Marine Link
Friday, December 15, 2017

Port Business: Is Bigger Better?

June 1, 2016

(Photo: Greg Trauthwein)

(Photo: Greg Trauthwein)

Ports strive to meet growing demands /  Bigger Ships, Volumes, call for Expanding Facilities and Infrastructure
 
Every port is different.  But the harbor masters meeting in Vancouver this week are finding they all have much in common. “We all are dealing with issues of efficiency, the environment, and security and how to develop our ports to best accommodate our customers today and in the future,” says Capt. Kevin Richardson, president of the International Harbour Masters’ Association (IHMA) and a retired chief harbor master at the Port of Dover in the U.K. The congress is being hosted by the Port of Vancouver, Canada’s largest port, and the third largest in North America by tonnage.
 
The association was an outgrowth of the European Harbor Masters Association, but is now truly a global association, with members in attendance from ports in Canada, South Africa, Brazil, New Zealand, Australia, Russia, Bahrain, Oman and many more countries.  There were no harbor masters from the U.S. present.  
IHMA has held their congress every two years since the first was held in Reykjavik, Iceland, in 1996.
 
“Our purpose is to unite those responsible for the safe, secure, efficient and environmentally sound conduct of marine operations in port waters into one professional body to further the objectives of IHMA,” Richardson says.  “As commerce and the ports grow, the port authorities and harbor masters must ensure that present and future operations are safe, secure, efficient and reliable.”
 
The theme for this year’s conference is port expansion, a challenge facing many ports.  With larger vessels now transiting the Suez and Panama Canals, ports are expecting more and larger ships and the cargo volumes that go with them. According to Capt. Tom Corsie, vice president of real estate for the Port of Vancouver, port expansion must focus on growth and sustainability.  “Our goal is economic prosperity, healthy environments and thriving communities.  We report to the Ministry of Transport, but we work for the benefit of all Canadians.”  
 
Each port must comply with its own unique governance and regulations, often with multiple jurisdictions.  Vancouver, as an example, must navigate the authorities of the federal government, provincial, local municipalities and tribal entities. While the ports derive their authority to operate from various laws and regulations, they also agreed that much of what they are able to accomplish is based on the “social license” granted by willing communities, stakeholders and public opinion.   The IMHA 10th biennial congress is significant in that it is the first time the event is being held in North America, says Tina Karas, general manager for transport and healthcare with Informa Australia, which is producing the event.  “The 3 day congress features over 40 speakers who’ll present peer-reviewed papers on the theme, ‘Port Expansion – the Challenges’ and a variety of daily social functions to network and enjoy the local surrounds and specialities.”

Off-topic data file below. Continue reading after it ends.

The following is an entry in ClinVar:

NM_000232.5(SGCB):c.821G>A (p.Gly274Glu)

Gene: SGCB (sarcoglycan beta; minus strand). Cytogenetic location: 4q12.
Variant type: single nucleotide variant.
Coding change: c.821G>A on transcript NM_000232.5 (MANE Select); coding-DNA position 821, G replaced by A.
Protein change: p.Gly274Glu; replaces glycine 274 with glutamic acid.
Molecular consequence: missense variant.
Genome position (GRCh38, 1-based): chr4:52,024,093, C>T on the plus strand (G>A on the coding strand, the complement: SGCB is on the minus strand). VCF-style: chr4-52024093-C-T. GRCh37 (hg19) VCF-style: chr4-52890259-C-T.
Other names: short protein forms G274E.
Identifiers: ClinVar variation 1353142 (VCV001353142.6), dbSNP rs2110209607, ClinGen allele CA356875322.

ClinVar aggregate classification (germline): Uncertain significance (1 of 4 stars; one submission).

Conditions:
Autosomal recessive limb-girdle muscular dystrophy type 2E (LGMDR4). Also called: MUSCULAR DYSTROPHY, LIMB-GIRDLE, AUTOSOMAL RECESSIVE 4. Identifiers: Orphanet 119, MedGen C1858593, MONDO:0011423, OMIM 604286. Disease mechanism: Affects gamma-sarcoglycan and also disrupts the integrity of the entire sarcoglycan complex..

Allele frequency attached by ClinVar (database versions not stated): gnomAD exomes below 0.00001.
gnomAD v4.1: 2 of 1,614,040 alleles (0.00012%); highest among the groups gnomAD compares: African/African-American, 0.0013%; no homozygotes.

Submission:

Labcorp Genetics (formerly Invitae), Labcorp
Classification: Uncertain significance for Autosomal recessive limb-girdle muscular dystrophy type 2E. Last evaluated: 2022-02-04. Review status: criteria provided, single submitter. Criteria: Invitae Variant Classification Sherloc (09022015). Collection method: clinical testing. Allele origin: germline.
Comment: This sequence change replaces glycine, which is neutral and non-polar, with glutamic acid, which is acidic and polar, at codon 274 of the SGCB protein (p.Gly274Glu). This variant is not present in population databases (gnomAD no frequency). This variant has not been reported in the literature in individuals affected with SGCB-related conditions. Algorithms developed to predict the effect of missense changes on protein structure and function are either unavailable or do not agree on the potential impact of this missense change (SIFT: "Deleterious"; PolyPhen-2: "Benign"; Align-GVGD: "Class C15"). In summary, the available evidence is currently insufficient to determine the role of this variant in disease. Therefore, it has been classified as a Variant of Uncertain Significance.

Conference highlights to date have included keynotes from Captain Stephen Brown, Immediate Past President of Chamber of Shipping BC and Francis Zachariae, General Secretary, IALA together with harbour master case studies from Rene de Vries of the Port of Rotterdam; Chris Wellstood from Port of Vancouver; John Finch from Australia’s Pilbara Ports Authority; Bob Baker from the Port of London Authority and Paul O’Regan and his CEO, Brendan Keating of the Port of Cork. 
 
According to Karas, 28 companies are exhibiting their technology and services at the event, offering “face to face” opportunities for the commercial and operational collaboration. Fittingly, the conference will conclude with a guided site tour of the port of Vancouver.  
 

 

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